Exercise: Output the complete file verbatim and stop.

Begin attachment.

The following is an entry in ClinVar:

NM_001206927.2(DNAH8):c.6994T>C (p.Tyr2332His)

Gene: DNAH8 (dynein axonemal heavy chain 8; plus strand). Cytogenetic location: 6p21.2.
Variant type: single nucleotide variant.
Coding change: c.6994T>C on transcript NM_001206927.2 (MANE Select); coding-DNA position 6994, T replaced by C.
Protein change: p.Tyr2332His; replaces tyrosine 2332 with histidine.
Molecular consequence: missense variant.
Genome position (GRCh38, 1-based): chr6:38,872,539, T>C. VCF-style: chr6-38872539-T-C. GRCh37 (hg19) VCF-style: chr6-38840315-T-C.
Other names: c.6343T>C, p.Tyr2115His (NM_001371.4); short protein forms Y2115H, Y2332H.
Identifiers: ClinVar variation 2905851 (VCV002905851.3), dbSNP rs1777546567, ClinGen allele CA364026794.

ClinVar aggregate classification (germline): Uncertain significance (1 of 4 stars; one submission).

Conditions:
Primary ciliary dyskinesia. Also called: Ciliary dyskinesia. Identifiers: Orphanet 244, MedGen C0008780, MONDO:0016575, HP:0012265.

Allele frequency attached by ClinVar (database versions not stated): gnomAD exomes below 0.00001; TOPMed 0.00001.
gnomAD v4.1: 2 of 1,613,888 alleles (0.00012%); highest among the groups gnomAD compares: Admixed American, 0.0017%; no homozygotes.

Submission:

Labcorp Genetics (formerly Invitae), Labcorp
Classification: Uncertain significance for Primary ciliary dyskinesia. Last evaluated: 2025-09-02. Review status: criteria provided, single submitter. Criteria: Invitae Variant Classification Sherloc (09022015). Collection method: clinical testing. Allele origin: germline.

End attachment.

The following is an entry in ClinVar:

NM_001206927.2(DNAH8):c.6994T>C (p.Tyr2332His)

Gene: DNAH8 (dynein axonemal heavy chain 8; plus strand). Cytogenetic location: 6p21.2.
Variant type: single nucleotide variant.
Coding change: c.6994T>C on transcript NM_001206927.2 (MANE Select); coding-DNA position 6994, T replaced by C.
Protein change: p.Tyr2332His; replaces tyrosine 2332 with histidine.
Molecular consequence: missense variant.
Genome position (GRCh38, 1-based): chr6:38,872,539, T>C. VCF-style: chr6-38872539-T-C. GRCh37 (hg19) VCF-style: chr6-38840315-T-C.
Other names: c.6343T>C, p.Tyr2115His (NM_001371.4); short protein forms Y2115H, Y2332H.
Identifiers: ClinVar variation 2905851 (VCV002905851.3), dbSNP rs1777546567, ClinGen allele CA364026794.

ClinVar aggregate classification (germline): Uncertain significance (1 of 4 stars; one submission).

Conditions:
Primary ciliary dyskinesia. Also called: Ciliary dyskinesia. Identifiers: Orphanet 244, MedGen C0008780, MONDO:0016575, HP:0012265.

Allele frequency attached by ClinVar (database versions not stated): gnomAD exomes below 0.00001; TOPMed 0.00001.
gnomAD v4.1: 2 of 1,613,888 alleles (0.00012%); highest among the groups gnomAD compares: Admixed American, 0.0017%; no homozygotes.

Submission:

Labcorp Genetics (formerly Invitae), Labcorp
Classification: Uncertain significance for Primary ciliary dyskinesia. Last evaluated: 2025-09-02. Review status: criteria provided, single submitter. Criteria: Invitae Variant Classification Sherloc (09022015). Collection method: clinical testing. Allele origin: germline.